Exposing enterprise APIs outside the IT department (and leveraging external APIs, for that matter) to speed up development will additionally bring opportunities to connect to an external ecosystem of developers: a crowd-sourced development powerhouse that an organization on its own could never match.
One reason why start-ups innovate at such an incredibly high velocity is that they always start to look at what external API’s and platforms are already available for reuse. Only when nothing is available, they might develop services themselves.
No not-invented-here syndrome here, as they know that speed of delivery trumps almost every other concern. They focus their own means exclusively on those areas where they can truly create something new and differentiating and leverage API’s and services for everything else.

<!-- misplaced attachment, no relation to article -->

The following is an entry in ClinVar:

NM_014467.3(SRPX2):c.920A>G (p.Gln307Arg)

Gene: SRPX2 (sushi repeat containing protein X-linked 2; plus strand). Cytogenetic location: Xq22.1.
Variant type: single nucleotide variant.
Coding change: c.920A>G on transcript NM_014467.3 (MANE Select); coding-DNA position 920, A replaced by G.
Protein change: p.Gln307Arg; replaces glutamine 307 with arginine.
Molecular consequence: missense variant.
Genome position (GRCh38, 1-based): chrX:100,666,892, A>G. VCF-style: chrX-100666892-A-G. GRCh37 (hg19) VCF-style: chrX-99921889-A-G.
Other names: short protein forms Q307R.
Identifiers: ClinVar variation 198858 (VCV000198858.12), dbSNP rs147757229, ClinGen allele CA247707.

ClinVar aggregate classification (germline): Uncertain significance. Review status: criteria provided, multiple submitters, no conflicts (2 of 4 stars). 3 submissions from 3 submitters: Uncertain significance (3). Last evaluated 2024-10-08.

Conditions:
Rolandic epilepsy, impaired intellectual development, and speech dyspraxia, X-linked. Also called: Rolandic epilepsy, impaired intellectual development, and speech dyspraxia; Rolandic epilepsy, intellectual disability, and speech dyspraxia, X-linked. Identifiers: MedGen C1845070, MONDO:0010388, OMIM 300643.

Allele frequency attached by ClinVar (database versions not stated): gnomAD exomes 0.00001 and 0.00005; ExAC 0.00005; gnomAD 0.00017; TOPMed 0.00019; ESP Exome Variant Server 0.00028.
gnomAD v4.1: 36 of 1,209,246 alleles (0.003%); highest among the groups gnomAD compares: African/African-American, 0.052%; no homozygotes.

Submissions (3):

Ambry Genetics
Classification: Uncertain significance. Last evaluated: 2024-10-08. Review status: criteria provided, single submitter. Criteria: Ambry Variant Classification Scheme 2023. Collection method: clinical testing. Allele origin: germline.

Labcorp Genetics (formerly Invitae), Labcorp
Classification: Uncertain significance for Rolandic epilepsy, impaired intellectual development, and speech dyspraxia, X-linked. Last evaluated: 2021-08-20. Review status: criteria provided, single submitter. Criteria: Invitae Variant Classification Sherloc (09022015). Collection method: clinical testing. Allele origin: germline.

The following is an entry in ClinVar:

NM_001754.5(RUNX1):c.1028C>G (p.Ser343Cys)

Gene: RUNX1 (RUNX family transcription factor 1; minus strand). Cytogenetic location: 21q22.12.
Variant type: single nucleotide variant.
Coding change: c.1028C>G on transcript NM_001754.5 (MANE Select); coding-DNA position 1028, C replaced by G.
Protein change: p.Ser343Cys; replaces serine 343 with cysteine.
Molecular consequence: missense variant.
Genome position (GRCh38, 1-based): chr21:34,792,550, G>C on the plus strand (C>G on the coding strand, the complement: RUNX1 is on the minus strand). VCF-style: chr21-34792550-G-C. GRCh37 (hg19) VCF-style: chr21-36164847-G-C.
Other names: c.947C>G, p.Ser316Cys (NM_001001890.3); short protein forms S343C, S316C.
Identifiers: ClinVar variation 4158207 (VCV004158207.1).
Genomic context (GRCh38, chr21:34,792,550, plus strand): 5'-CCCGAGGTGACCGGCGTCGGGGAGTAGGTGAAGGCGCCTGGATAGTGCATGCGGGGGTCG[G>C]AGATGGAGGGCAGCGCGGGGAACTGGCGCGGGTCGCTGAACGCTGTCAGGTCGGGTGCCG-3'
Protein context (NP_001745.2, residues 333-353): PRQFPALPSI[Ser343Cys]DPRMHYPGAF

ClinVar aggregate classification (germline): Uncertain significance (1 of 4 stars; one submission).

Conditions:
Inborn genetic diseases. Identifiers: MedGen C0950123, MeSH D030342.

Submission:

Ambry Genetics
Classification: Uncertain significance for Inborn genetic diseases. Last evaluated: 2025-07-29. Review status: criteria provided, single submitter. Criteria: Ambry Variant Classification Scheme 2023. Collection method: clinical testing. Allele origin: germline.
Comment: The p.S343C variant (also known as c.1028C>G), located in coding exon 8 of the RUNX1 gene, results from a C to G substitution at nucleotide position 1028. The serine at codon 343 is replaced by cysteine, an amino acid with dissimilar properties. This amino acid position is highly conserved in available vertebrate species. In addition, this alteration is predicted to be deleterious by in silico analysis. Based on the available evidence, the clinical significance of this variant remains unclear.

This approach is logically tied to an agile way of development and operations, not only of the required IT-assets, but more and more of the business processes as well. It changes the classical predictive approach of IT along a fixed roadmap into a much more experimental journey of developing the business processes and the technology in concert, constantly adjusting the direction on feedback and data collected from real world usage. Consider the (set of) API’s as a product or service, and put product management towards it to manage roadmap and gain business value or even find new sources of revenue.